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Sex crime punishment unacceptable


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Mike Morefield
By Mike Morefield
Arizona Daily Wildcat
Friday, January 13, 2006
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Every two and a half minutes, a sexual predator steals a person's innocence. Whether they are rapists, assaulters or child molesters, sex offenders are ruining the lives of others, and although their crimes are among the most horrific and traumatic known to man, the punishment they receive is nowhere near as severe as it should be.

Just recently, a Vermont judge sentenced a sex offender to a mere 60 days in jail. Mind you, this was not a case of indecent exposure or some less horrendous offense; the convicted man confessed to raping a girl repeatedly for four years, starting when she was only 6 years old.

While this sentence has outraged people across the country, and rightfully so, another facet of the case slipped through the cracks: The prosecutors were asking for a contemptible eight-year minimum sentence.

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The sentences laid upon sex offenders bring shame to the judicial system.
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That's it -eight years in jail for tearing away an innocent girl's emotional life. These offenders are killing people emotionally, and by not treating these crimes with appropriate severity, the justice system is propagating the problem.

At this juncture, harsh mandatory sentencing for sex crimes must be implemented to protect the innocent in our society.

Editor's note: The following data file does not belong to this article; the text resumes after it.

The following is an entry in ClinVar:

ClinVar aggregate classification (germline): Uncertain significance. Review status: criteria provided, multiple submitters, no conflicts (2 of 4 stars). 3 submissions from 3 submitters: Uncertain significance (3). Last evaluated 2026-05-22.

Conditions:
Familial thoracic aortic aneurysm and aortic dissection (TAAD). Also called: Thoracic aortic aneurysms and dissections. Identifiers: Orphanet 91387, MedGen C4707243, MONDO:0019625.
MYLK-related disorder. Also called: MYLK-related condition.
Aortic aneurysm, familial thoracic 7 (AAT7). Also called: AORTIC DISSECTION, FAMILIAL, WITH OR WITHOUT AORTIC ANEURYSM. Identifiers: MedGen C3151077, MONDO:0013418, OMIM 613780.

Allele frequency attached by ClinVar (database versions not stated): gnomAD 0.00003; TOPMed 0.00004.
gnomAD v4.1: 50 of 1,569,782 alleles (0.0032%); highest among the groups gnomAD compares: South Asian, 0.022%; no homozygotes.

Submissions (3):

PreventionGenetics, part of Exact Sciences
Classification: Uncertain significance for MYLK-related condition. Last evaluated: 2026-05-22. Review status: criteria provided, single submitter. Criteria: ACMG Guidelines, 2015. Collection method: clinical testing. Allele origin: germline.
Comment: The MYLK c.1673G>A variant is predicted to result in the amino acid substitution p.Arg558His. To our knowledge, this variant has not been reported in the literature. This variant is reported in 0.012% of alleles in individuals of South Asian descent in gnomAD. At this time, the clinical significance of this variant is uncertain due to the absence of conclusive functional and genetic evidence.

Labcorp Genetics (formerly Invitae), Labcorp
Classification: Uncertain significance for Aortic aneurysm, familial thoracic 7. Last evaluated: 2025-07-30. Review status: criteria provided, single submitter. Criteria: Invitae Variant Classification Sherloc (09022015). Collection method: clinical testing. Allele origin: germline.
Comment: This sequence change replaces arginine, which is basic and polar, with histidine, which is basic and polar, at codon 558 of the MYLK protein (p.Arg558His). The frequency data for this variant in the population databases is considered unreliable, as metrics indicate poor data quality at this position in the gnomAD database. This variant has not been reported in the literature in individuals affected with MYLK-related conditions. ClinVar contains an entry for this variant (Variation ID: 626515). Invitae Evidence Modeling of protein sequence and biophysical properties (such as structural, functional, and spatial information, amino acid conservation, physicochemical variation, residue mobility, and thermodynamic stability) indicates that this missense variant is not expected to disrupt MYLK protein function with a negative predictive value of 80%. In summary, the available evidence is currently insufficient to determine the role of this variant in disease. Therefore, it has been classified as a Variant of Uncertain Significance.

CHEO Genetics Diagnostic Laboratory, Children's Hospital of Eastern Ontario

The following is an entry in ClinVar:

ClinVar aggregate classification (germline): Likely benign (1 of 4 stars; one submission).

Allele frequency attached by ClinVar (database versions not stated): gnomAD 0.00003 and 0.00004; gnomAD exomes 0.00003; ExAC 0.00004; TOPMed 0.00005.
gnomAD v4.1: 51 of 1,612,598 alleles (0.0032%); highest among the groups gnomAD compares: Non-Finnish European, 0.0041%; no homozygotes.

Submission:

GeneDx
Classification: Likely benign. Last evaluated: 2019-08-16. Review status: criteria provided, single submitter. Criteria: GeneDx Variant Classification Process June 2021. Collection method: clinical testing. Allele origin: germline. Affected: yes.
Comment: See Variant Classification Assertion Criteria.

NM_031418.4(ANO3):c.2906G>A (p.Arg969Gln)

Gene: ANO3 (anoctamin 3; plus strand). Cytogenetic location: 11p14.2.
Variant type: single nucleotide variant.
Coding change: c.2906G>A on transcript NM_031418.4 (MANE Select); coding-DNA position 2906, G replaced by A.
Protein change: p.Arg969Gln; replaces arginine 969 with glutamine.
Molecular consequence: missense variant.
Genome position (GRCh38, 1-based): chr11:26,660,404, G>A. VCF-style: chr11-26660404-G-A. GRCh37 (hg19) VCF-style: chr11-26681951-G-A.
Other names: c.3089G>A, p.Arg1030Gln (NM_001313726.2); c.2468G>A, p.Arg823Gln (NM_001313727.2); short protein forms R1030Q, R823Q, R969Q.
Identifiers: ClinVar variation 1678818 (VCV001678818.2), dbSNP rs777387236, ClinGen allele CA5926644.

Whether their sentences are 60 days or 20 years, sex offenders are not punished enough for their crimes. Granted, eight years in lockdown, with no freedom, is a tough sentence. However, it hardly stacks up to the emotional prison in which victims may remain for the rest of their lives.

The justice system fairly punishes murder with life in prison - a life for a life, so to speak.

By the same token, sex offenders should be punished far more harshly. Even if the Vermont offender had been sentenced to the maximum of 20 years, the child he raped would likely still be emotionally devastated upon his release, as sex crimes take a lifetime to cope with.

Washington state provides a shining example of a justice system moving in the morally right direction. Its two-strike rule sentences any two-time child molester to life in prison without the possibility of parole, effectively removing the variable of a weak-handed judge.

The effects of a sexual crime are psychologically powerful; according to the Rape, Abuse and Incest National Network, victims of sexual assault are three times more likely than the average person to suffer from depression, four times more likely to contemplate suicide, and 26 times more likely to abuse drugs.

The effects of being violated can irrevocably affect victims' future lives by destroying their trust in society, warping their views of sexual and emotional boundaries or simply blunting their emotions. How does the legal system punish the depraved ravaging of innocent victims, the majority of whom are younger than 13? In most cases, with weak sentencing, pathetic counseling and worthless probation measures.

According to the Department of Justice, more than 234,000 convicted sex offenders are under governmental control in the U.S. every day. The major problem is that 60 percent of them - or about 140,000 convicted sex offenders - are on probation or parole in the community.

The department also admits that sex offenders rarely "grow out" of their crimes and continue to re-offend unless closely monitored. A look at the justice system, with its overloaded courts and probation officers, shows that it does not have the resources to closely monitor anyone. The country is littered with people who have already been convicted of sexually defiling another person, have been to prison for a pitiful stretch, and have been released even though there is a good chance they will strike again.

The sentences laid upon sex offenders bring shame to the judicial system. In the interest of moral clarity, it is time to raise the issue of harsh mandatory sentencing for sex crimes around the nation. The duty of the government, whether state or federal, is to protect its citizens from harm, and it is time for it to fulfill its charge.

Mike Morefield is a political science senior. He can be reached at letters@wildcat.arizona.edu



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